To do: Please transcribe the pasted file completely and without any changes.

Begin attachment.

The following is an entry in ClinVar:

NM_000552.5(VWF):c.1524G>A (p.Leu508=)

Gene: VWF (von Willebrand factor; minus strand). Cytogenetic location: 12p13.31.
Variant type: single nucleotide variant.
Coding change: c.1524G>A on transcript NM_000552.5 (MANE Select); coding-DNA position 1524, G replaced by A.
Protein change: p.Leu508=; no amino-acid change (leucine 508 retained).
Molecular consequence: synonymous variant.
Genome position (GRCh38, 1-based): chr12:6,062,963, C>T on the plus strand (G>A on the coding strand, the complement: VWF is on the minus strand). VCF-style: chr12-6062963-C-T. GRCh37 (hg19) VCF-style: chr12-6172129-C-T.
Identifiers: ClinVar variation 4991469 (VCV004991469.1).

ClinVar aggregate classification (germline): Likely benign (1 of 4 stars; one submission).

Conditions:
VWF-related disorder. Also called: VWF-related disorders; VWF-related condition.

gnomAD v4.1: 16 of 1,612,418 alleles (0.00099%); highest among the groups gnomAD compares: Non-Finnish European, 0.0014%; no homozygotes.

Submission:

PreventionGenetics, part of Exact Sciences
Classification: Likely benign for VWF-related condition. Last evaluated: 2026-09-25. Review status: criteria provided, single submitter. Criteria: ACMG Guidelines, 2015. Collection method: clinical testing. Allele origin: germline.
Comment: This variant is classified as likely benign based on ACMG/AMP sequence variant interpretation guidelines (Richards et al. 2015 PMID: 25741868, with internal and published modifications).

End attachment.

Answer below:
The following is an entry in ClinVar:

NM_000552.5(VWF):c.1524G>A (p.Leu508=)

Gene: VWF (von Willebrand factor; minus strand). Cytogenetic location: 12p13.31.
Variant type: single nucleotide variant.
Coding change: c.1524G>A on transcript NM_000552.5 (MANE Select); coding-DNA position 1524, G replaced by A.
Protein change: p.Leu508=; no amino-acid change (leucine 508 retained).
Molecular consequence: synonymous variant.
Genome position (GRCh38, 1-based): chr12:6,062,963, C>T on the plus strand (G>A on the coding strand, the complement: VWF is on the minus strand). VCF-style: chr12-6062963-C-T. GRCh37 (hg19) VCF-style: chr12-6172129-C-T.
Identifiers: ClinVar variation 4991469 (VCV004991469.1).

ClinVar aggregate classification (germline): Likely benign (1 of 4 stars; one submission).

Conditions:
VWF-related disorder. Also called: VWF-related disorders; VWF-related condition.

gnomAD v4.1: 16 of 1,612,418 alleles (0.00099%); highest among the groups gnomAD compares: Non-Finnish European, 0.0014%; no homozygotes.

Submission:

PreventionGenetics, part of Exact Sciences
Classification: Likely benign for VWF-related condition. Last evaluated: 2026-09-25. Review status: criteria provided, single submitter. Criteria: ACMG Guidelines, 2015. Collection method: clinical testing. Allele origin: germline.
Comment: This variant is classified as likely benign based on ACMG/AMP sequence variant interpretation guidelines (Richards et al. 2015 PMID: 25741868, with internal and published modifications).